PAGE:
It was contended on the part of the plaintiff, on the principle that a master was liable for the act of his servant, that they had not used that due diligence for the prevention of accidents which they ought to have done in employing a person who seized the first pretext for abandoning his coach, which had led to the accident; and also for neglecting to furnish the necessary lights to warn them of the dangers of the road.

On the part of the defendants it was contended, that as the substitution of the unskilful driver was at the request and with the consent of the passengers, the defendants were relieved of their liability, under the principle of law which had been laid down.

The body of evidence went to shew that the passengers did consent or rather urged no opposition to the substitution.

His Honor Mr. Justice Dowling,[2 ] in putting the case to the Jury, informed them, that coach proprietors were bound by law to provide for such contingencies or accidents as might be anticipated, by employing good, sound, and substantial coaches, well-trained horses and careful and attentive drivers, in order that the lives of the King's subjects might not be put in jeopardy.  If any accident occurred through negligence, in not attending to what was thus required by law, the parties were liable for the consequences; while, therefore, a coach proprietor is bound to use all human deligence and forethought for the preservation of his passengers, the law holds him harmless in case of inevitable accidents against which human forethought cannot provide; unlike a common carrier, who is liable for every contingency, robbery on the road and so forth; but he is bound to shew that he has done  all that could possibly be done to guard against danger.  Have they done so? was due care taken that such lights should be provided as would have directed their attention to such dangers as presented themselves on the road? they had been told that it was not usual to light lamps until the coach arrived at Parramatta; but he would tell them, if the coach was at a distance of ten miles from Paramatta, and lights became necessary, it was the duty of the defendants to provide them.  Have they done so?  That was a matter for their consideration. - The Jury returned a verdict for the defendants.


In banco, 31 March 1835

Source: Sydney Herald, 2 April 1835[ 3]


Crabbe v. Booth. - In this case, which was an action for damages for injury received by the plaintiff, from the upsetting of a coach, and in which a verdict had been returned for the defendant, Mr. Wentworth moved that the verdict was against evidence, that it was expressly contrary to the law, and against the direction of the Learned Judge who tried the case.  After a lengthy argument by counsel the Court expressed its opinion that a new trial should be granted on the above grounds, as justice had not been done.  New Trial granted.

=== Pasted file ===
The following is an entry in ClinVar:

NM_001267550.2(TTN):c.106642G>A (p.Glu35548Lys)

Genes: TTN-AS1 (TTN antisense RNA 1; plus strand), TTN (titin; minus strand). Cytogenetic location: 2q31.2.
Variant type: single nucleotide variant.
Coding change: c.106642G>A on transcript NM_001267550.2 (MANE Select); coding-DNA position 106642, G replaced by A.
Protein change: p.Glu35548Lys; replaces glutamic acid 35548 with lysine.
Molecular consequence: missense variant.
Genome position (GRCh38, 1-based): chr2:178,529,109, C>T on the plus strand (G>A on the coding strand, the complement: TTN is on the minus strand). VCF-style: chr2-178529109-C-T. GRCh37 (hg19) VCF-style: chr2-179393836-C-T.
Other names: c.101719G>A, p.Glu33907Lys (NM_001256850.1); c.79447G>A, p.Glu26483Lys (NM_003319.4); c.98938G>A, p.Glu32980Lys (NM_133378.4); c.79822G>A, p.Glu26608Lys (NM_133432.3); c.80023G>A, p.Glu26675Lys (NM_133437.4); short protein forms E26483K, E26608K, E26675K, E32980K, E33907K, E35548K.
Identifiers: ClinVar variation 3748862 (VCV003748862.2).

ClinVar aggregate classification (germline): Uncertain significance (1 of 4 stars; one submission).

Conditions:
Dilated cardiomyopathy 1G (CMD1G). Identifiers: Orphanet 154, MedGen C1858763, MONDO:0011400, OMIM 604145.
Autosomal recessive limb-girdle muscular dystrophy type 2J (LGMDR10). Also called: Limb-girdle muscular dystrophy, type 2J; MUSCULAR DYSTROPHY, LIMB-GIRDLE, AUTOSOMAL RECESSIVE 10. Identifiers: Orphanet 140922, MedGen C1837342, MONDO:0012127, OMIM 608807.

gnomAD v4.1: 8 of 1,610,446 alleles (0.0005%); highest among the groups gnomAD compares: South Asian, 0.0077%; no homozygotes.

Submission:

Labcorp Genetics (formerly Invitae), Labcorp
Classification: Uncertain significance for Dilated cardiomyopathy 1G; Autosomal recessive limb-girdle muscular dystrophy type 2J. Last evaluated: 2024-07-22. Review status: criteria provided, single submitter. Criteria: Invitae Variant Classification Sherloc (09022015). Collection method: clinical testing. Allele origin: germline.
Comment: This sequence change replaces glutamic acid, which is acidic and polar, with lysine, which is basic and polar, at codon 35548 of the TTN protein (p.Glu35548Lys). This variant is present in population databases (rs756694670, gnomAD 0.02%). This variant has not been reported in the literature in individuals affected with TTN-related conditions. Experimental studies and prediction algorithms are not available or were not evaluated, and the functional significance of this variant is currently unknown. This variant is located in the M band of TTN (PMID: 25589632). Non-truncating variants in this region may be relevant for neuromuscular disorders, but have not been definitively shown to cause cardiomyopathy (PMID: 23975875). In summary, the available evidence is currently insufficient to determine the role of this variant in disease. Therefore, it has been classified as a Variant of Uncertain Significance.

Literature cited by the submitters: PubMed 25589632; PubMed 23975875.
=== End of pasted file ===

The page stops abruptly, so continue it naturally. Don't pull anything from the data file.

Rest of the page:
[1 ] See also Australian, 20 March 1835.  On its editorial of 26 March 1835, the Sydney Herald, quoted Dowling J. as saying in this case ``I'll lay aside his being a prisoner of the crown, for God forbid I should allow that circumstance to have weight in the degree of credit to be given to his testimony; he may probably have come out through misfortunes."  It then continued in a heavily satirical fashion, stating that doubly convicted people must be doubly unfortunate.  The Herald's opposition to the liberality of Forbes C.J. and Dowling J. was becoming apparent.

[2 ] The Australian, 20 March 1835: ``His Honor in summing up said that coach proprietors were bound to provide for all contingencies by using every means to render their coaches safe conveyances: if accidents occurred through negligence they were liable by law; where no misconduct or negligence could be shewn, they were to be held harmless; the question was, had they used all precaution?  The Jury were told that it was not usual to light the lamps before the coach arrived at Parramatta - but this was nothing; whenever lights became necessary they were bound to light them.  Had this been done?  This was for them to determine."

[3 ] See also Australian, 3 April 1835, reporting that a new trial was granted ``on the grounds, that the jury had returned a verdict contrary to the evidence, and at variance with the direction of the judge."

Published by the Division of Law, Macquarie University